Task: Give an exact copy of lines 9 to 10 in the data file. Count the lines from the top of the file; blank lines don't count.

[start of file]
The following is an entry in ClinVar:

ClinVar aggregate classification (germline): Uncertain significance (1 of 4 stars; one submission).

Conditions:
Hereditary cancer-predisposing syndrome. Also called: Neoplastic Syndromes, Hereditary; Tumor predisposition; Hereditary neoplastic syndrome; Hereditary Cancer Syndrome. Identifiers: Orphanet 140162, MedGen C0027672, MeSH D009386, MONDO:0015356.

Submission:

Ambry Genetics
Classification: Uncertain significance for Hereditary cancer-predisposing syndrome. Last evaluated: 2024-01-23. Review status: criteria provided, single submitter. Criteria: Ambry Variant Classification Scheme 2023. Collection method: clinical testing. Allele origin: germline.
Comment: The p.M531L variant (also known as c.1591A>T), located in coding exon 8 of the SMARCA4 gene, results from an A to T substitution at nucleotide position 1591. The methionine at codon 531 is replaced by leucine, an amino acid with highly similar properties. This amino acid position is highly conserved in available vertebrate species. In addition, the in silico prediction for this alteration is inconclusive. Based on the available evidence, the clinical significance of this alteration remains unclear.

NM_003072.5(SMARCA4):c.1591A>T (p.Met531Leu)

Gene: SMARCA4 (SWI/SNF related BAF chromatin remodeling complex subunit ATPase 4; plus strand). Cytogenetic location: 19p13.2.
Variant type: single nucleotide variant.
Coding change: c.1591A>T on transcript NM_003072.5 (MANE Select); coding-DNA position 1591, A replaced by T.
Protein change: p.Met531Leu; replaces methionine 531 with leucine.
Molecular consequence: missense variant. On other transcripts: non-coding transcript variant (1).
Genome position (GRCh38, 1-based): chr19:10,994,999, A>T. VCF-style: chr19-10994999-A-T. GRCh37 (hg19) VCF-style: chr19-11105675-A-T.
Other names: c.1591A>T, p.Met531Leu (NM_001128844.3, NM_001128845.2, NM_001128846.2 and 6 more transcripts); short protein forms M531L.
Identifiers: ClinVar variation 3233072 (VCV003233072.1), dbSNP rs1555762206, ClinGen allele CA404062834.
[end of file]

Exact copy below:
NM_003072.5(SMARCA4):c.1591A>T (p.Met531Leu)

Gene: SMARCA4 (SWI/SNF related BAF chromatin remodeling complex subunit ATPase 4; plus strand). Cytogenetic location: 19p13.2.